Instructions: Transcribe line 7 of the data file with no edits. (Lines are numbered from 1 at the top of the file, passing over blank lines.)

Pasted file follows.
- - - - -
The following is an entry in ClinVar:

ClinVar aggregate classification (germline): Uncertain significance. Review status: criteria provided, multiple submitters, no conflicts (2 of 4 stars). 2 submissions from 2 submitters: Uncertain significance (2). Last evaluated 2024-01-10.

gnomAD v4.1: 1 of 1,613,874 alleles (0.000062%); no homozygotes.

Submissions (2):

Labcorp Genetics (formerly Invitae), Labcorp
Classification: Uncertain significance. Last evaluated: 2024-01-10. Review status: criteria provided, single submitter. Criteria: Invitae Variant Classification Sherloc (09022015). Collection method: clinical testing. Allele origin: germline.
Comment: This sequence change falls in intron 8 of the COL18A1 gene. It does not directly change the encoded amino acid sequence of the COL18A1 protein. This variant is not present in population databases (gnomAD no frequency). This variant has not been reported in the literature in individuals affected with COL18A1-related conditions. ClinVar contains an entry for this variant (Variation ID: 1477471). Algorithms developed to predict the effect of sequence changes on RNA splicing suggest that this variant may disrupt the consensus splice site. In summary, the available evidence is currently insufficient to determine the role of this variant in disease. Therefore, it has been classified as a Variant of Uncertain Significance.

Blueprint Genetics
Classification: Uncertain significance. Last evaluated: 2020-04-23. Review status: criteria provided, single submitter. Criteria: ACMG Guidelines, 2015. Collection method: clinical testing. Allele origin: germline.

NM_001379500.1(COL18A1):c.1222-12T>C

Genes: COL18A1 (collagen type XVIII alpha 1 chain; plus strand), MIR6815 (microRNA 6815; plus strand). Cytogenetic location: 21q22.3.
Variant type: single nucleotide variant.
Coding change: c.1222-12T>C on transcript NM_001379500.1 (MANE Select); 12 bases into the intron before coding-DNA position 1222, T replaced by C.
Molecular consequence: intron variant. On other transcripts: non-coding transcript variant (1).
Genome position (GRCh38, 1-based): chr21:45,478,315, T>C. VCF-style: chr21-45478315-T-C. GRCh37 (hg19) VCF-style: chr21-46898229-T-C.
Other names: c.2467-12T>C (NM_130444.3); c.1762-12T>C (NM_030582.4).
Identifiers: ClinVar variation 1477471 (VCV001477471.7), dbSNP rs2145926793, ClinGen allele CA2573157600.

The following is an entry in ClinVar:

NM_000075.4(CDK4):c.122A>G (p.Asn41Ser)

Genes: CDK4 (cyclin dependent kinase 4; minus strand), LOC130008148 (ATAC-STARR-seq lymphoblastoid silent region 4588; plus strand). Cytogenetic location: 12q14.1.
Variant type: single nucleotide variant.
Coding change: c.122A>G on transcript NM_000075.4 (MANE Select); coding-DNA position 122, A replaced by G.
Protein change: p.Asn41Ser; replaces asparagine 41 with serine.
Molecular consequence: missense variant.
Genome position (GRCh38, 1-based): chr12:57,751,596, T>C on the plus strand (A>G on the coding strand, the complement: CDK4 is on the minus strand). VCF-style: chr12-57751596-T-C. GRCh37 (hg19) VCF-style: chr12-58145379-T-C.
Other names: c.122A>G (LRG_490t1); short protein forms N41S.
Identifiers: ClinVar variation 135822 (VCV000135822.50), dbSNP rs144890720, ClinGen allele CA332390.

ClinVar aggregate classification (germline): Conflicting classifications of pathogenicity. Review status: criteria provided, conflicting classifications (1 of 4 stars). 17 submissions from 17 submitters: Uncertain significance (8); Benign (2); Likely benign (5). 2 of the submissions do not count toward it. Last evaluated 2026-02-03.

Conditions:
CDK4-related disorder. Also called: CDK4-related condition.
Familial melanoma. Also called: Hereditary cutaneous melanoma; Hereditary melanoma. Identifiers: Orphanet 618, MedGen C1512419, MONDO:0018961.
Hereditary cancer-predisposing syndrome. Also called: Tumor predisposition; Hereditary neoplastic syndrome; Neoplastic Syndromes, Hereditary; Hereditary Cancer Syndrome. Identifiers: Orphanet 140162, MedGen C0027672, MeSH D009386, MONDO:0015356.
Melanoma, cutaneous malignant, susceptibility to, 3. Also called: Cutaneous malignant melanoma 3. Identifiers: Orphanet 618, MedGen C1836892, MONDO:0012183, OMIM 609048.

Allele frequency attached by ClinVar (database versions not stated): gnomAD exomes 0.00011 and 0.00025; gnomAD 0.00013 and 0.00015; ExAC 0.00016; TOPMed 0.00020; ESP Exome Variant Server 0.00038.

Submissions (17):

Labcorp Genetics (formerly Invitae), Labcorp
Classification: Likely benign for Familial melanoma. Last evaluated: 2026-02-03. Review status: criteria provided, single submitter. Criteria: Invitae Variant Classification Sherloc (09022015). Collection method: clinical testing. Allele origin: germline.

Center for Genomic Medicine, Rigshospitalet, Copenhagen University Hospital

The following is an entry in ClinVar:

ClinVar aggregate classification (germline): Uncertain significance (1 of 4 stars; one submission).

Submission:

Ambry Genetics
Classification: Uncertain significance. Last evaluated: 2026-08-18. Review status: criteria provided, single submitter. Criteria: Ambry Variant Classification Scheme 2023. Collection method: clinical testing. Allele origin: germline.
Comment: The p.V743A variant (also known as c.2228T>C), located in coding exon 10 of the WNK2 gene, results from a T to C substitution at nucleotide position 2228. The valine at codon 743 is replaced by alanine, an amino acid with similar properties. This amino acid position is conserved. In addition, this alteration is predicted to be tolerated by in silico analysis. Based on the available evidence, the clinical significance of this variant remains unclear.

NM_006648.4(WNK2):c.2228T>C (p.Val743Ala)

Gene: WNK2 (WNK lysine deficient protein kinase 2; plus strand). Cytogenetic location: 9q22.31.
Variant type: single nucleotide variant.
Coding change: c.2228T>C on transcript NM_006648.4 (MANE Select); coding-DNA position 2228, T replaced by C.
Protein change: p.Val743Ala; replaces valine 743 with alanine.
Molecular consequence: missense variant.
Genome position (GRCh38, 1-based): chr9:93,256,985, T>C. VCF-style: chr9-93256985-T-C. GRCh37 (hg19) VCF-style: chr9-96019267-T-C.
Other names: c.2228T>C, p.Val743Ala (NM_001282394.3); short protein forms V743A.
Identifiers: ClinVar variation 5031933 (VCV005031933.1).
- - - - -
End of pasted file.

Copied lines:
Comment: This sequence change falls in intron 8 of the COL18A1 gene. It does not directly change the encoded amino acid sequence of the COL18A1 protein. This variant is not present in population databases (gnomAD no frequency). This variant has not been reported in the literature in individuals affected with COL18A1-related conditions. ClinVar contains an entry for this variant (Variation ID: 1477471). Algorithms developed to predict the effect of sequence changes on RNA splicing suggest that this variant may disrupt the consensus splice site. In summary, the available evidence is currently insufficient to determine the role of this variant in disease. Therefore, it has been classified as a Variant of Uncertain Significance.